With my lifestyle, the Brawler is more than enough.  I’d back it up with a full serration Spyderco Endura, but that just me.

Sunday, June 17, 2012

The Other Side of the Knife Edge

I missed the Blade Show.

My mother passed away unexpectedly and we had to hightail it down to Florida.  It was a long two-day trip hampered by rain and traffic jams.

Every family does it differently.  Mom wanted to be cremated and returned to the Gulf.  She loved the ocean.

Cremation isn’t that easy.  The funeral parlor is required to wait 48 hours.  Concurrently, the doctor has 72 hours to sign the death certificate.  Some sign right away, others don’t.  Only after the death certificate arrives can they put Mom in the queue for cremation. 
Cremation is very popular in Florida.  It’s legal to dispose of the ashes off any pier, bridge, boat, shore or toilet.  No wonder.  With the high percentage of elderly, the high cost to transport bodies to family plots would be quite a handicap to many families and Florida would run out of land if everyone wanted to be buried there!

Because of the backlog, we had about a week between her death and the services.  My wife and I spent that time organizing and cleaning the kitchen and laundry room for my dad.  I knew my mother was a pack-rat, but this was ridiculous.  We found hundreds, really hundreds of clean, used bread bags stored in other clean used bread bags.  And why pen caps?  Not pens, but a shoebox full of mis-matched pen caps.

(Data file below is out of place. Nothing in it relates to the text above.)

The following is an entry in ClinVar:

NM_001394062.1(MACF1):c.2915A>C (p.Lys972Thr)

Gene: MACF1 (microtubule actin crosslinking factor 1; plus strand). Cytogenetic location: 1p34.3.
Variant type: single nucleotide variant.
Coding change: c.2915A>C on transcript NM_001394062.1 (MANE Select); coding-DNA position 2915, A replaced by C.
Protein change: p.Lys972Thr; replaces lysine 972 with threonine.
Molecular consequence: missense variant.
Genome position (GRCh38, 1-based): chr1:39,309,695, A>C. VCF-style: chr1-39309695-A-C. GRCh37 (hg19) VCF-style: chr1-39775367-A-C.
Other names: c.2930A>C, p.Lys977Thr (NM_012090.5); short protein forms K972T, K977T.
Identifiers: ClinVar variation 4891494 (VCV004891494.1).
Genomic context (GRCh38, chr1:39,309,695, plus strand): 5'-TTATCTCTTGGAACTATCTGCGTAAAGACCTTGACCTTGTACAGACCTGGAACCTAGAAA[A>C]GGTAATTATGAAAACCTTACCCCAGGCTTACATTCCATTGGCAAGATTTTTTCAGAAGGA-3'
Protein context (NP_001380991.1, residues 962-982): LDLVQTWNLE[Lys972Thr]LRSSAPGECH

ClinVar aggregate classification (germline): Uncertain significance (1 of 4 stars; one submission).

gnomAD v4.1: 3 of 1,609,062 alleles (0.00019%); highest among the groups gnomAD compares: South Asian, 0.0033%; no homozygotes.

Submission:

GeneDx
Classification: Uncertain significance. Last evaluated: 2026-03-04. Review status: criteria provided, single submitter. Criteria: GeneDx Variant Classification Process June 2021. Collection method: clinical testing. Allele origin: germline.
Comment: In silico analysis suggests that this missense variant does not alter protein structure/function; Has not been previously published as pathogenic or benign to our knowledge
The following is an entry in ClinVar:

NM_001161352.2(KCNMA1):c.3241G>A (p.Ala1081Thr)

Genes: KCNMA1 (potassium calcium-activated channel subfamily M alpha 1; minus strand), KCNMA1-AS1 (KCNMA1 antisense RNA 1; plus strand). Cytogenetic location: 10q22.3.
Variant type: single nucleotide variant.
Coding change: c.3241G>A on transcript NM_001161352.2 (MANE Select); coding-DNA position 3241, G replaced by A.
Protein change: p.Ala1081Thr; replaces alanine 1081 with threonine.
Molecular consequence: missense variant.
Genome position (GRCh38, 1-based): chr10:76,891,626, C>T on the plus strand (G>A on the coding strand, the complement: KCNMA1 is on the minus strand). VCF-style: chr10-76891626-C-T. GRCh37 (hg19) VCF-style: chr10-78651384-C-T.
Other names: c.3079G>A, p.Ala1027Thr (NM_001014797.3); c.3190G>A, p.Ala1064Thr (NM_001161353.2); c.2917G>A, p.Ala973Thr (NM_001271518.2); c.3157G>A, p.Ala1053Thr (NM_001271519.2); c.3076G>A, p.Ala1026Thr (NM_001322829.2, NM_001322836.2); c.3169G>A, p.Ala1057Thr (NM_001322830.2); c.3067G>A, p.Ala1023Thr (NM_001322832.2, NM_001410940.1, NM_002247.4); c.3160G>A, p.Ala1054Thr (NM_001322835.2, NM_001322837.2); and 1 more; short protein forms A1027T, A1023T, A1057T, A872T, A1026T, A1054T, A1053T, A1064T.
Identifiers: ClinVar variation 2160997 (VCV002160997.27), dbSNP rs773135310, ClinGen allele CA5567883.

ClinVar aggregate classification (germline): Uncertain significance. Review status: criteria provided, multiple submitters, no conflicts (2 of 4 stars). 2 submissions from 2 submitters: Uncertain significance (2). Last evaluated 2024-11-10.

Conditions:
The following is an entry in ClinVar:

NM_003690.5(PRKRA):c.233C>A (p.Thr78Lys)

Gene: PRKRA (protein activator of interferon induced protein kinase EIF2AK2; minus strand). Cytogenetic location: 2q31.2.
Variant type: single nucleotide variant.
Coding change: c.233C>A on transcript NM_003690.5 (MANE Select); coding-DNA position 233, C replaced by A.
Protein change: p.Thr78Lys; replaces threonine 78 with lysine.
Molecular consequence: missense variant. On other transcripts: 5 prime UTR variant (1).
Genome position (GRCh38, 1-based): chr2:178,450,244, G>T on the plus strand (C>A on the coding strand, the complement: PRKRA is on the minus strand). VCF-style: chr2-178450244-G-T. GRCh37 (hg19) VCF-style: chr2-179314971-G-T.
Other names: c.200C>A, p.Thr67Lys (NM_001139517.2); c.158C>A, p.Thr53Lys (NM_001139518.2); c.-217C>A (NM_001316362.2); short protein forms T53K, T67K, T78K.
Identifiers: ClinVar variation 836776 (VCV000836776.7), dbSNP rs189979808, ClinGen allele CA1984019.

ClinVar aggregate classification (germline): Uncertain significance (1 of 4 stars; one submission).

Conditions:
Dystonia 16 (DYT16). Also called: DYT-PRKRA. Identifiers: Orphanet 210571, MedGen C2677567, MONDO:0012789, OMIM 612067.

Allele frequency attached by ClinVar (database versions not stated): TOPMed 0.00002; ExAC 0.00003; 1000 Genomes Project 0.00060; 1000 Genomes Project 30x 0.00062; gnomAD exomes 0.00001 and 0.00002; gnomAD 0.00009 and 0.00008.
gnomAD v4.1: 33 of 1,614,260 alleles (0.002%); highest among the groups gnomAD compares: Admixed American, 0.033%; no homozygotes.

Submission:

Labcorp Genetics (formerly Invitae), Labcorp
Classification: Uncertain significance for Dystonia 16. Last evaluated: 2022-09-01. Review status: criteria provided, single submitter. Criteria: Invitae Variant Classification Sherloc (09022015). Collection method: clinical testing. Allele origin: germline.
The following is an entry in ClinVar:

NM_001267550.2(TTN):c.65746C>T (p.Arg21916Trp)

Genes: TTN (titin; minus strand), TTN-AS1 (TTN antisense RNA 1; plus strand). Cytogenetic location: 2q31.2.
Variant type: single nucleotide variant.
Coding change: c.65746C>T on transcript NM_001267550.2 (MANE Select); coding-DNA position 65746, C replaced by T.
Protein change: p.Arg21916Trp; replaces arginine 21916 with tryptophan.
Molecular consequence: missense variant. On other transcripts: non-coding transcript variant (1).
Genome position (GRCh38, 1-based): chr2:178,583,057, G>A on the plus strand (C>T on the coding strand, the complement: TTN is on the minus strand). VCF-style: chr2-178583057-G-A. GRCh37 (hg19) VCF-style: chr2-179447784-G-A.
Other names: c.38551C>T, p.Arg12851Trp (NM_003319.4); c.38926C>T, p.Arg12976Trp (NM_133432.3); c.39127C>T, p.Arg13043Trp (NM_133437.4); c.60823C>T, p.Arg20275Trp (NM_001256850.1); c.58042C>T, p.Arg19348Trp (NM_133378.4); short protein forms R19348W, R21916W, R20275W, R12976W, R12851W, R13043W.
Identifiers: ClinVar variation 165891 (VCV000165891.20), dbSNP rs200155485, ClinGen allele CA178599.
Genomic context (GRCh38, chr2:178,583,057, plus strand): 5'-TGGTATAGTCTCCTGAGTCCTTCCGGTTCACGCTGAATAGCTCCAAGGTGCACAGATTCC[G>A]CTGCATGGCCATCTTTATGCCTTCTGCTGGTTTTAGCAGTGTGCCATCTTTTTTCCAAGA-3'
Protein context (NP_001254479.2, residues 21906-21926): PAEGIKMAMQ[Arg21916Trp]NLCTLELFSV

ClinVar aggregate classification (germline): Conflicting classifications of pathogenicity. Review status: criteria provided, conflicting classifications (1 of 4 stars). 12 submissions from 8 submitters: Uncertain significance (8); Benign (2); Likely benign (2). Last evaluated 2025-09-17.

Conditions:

Several years ago there was a science fiction-fantasy show about a missing room in a desert motel chain.  "Artifacts" from the room had strange powers and effects on people.  One of the more humorous ones was a bus ticket which deposited the holder on a road somewhere in Nebraska.  

My mother must have had the one that returns lost pen caps to her.

We scheduled a special trash pickip for all the trash bags
We scheduled a special trash pick-up for all the stuff Mom had packed away.  One exception was a defunct grass cutter which scavengers had already picked up.
We will not even begin to talk about all the open bars of soap she liberated from motel rooms when they traveled!

Father Pat should have presided over the small service my father wanted.  He was strangely unavailable and out of communication with us or the funeral home.  The rectory was closed, nobody was home, messages not returned.  A really different way to run a ministry.    At the last minute Farley Funeral Homes got a fill-in, Father Mike.
Father Mike was an older priest with curly white hair and the map of Ireland written on his face.  He said hello and the service started.